Sleep is an odd demon.
Sometimes I wake up, refreshed, at five am, rejuvenated at the sight of a rosy red dawn and the first fresh whiffs of mountain air. I actually hope that my daughter won’t go back to sleep after I feed her, so that we can catch that beautiful golden morning light on our walk, that serene hour of summer golds and greens and blues before the sun boils.
Sometimes I sleep in until 7, or 8, and wake as if from a coma, dragged from some deep place. My daughter slowly enters my dreams, crawling across the screen. I gradually become aware of her dropping her pacifiers on the floor (there are many) and chatting as she rattles the side of her crib. I interact with her in my dreams, reluctant to let myself rise from slumbers. Her chattering grows more insistent, and my subconscious self slowly allows me to become aware that she’s calling me from outside the dream. I open my eyes but barely, pull my legs from sheets tangled in sleep, and give her mussy hair a morning kiss. Usually I hope she’ll fall back asleep once I’ve fed her – even if she’s slept her ten or eleven hours. Vain hope. I bring her back to bed with me, where she snuggles between us and turns to me with expectant mouth and bright eyes.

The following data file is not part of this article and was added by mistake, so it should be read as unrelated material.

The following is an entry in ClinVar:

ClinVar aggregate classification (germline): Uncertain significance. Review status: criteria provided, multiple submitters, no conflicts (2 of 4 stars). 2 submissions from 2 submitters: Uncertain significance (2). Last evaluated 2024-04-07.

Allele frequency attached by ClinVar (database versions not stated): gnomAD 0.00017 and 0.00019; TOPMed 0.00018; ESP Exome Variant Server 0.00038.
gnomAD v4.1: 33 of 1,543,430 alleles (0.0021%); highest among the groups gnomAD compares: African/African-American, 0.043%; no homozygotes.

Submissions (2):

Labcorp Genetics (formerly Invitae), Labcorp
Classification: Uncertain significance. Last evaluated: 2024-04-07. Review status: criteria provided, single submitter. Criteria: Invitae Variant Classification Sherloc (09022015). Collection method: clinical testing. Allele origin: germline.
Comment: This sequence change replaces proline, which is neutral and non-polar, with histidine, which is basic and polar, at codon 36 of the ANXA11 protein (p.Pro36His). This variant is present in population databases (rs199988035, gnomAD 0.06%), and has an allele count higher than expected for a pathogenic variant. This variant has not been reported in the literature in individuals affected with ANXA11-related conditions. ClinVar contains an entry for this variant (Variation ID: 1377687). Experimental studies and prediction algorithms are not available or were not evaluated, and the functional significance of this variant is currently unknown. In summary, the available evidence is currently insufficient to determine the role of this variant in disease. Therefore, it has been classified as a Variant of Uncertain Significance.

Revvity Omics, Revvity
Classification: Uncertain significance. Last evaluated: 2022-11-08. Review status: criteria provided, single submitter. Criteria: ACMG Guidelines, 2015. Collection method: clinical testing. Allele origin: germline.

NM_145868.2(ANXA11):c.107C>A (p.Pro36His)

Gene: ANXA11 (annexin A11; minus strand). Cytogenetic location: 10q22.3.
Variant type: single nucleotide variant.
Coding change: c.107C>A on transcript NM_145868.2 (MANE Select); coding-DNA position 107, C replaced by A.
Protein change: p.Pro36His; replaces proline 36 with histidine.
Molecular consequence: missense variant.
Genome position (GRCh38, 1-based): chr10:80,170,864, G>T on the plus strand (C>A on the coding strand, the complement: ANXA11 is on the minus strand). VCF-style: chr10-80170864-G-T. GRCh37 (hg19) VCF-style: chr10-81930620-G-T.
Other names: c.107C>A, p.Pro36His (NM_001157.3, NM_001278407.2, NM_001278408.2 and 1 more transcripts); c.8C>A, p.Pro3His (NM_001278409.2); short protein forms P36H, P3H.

Sometimes she falls to sleep again, and I wake up an hour or so later, wondering at the thick sun pouring through the window. More often, however, she has her morning sip and then begins babbling away, nuzzling up against her (still-sleeping) father, crawling all over us and then collapsing into chest-hugs, standing on the edge of our bed to place her hands on the window ledge and play peek-a-boo with the curtains. I finally sit up, take her downstairs to wash up, talk about the day as I make a cup of coffee, and then stretch out on the living room floor, shaking the sleep out of my joints.
Our neighbors are silent almost all throughout midday – not a kid in the garden or a bike on the street. They sleep, hibernate through the heat. At dusk they appear, spilling out onto the sidewalks, filling the tea garden. When we sleep at ten or eleven I can still hear them, little kids calling to each other and scootering up and down the street below. My husband tells me to sleep when our daughter sleeps, to nap during the day. I can’t. If I did, I wouldn’t get anything done. My entire day would be taking care of our daughter, or preparing meals, or sleeping. But I also *can’t*: my body doesn’t know how to sleep during mid-day. Once I’m awake, that’s it – I’m up. Unlike my husband I can’t just drop off for a nap after watching the baby for two hours. I’ve tried to explain this to him again and again on my morning to sleep in – that if he hands her off to me while he uses the restroom, or takes a half an hour to get them out of bed, then that’s it for my sleep. I just drink coffee throughout the day, and then somehow, around 6 or 7 pm, I feel awake. In the evening I try to do everything I couldn’t focus on during the day and then, once again, I can’t sleep until well past 10:30.